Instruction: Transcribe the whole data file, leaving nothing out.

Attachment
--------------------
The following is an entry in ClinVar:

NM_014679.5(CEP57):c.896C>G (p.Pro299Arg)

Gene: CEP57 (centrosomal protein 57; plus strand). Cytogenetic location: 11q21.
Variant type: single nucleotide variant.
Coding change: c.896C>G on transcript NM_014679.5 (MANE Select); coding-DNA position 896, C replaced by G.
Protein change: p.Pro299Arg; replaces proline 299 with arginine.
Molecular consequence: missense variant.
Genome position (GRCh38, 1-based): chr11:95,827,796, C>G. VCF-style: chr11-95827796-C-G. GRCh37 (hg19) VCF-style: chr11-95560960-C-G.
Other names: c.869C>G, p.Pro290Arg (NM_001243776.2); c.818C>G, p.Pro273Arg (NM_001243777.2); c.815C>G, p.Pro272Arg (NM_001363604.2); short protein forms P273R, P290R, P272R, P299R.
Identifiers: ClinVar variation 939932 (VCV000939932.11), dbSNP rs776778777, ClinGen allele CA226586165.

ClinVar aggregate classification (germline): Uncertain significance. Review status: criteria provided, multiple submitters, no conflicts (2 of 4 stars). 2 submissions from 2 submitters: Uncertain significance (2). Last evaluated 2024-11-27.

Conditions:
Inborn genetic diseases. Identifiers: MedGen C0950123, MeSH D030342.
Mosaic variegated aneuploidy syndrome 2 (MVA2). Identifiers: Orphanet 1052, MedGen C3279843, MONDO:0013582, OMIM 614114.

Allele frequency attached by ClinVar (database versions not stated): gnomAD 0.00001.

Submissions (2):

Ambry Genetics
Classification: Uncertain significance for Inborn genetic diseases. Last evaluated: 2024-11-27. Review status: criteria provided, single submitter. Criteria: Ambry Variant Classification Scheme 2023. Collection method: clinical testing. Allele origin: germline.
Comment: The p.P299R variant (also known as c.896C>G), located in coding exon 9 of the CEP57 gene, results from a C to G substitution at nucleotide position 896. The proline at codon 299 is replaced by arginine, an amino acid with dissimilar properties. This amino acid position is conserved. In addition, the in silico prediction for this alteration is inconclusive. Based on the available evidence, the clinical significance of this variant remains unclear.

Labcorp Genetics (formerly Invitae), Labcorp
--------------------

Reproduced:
The following is an entry in ClinVar:

NM_014679.5(CEP57):c.896C>G (p.Pro299Arg)

Gene: CEP57 (centrosomal protein 57; plus strand). Cytogenetic location: 11q21.
Variant type: single nucleotide variant.
Coding change: c.896C>G on transcript NM_014679.5 (MANE Select); coding-DNA position 896, C replaced by G.
Protein change: p.Pro299Arg; replaces proline 299 with arginine.
Molecular consequence: missense variant.
Genome position (GRCh38, 1-based): chr11:95,827,796, C>G. VCF-style: chr11-95827796-C-G. GRCh37 (hg19) VCF-style: chr11-95560960-C-G.
Other names: c.869C>G, p.Pro290Arg (NM_001243776.2); c.818C>G, p.Pro273Arg (NM_001243777.2); c.815C>G, p.Pro272Arg (NM_001363604.2); short protein forms P273R, P290R, P272R, P299R.
Identifiers: ClinVar variation 939932 (VCV000939932.11), dbSNP rs776778777, ClinGen allele CA226586165.

ClinVar aggregate classification (germline): Uncertain significance. Review status: criteria provided, multiple submitters, no conflicts (2 of 4 stars). 2 submissions from 2 submitters: Uncertain significance (2). Last evaluated 2024-11-27.

Conditions:
Inborn genetic diseases. Identifiers: MedGen C0950123, MeSH D030342.
Mosaic variegated aneuploidy syndrome 2 (MVA2). Identifiers: Orphanet 1052, MedGen C3279843, MONDO:0013582, OMIM 614114.

Allele frequency attached by ClinVar (database versions not stated): gnomAD 0.00001.

Submissions (2):

Ambry Genetics
Classification: Uncertain significance for Inborn genetic diseases. Last evaluated: 2024-11-27. Review status: criteria provided, single submitter. Criteria: Ambry Variant Classification Scheme 2023. Collection method: clinical testing. Allele origin: germline.
Comment: The p.P299R variant (also known as c.896C>G), located in coding exon 9 of the CEP57 gene, results from a C to G substitution at nucleotide position 896. The proline at codon 299 is replaced by arginine, an amino acid with dissimilar properties. This amino acid position is conserved. In addition, the in silico prediction for this alteration is inconclusive. Based on the available evidence, the clinical significance of this variant remains unclear.

Labcorp Genetics (formerly Invitae), Labcorp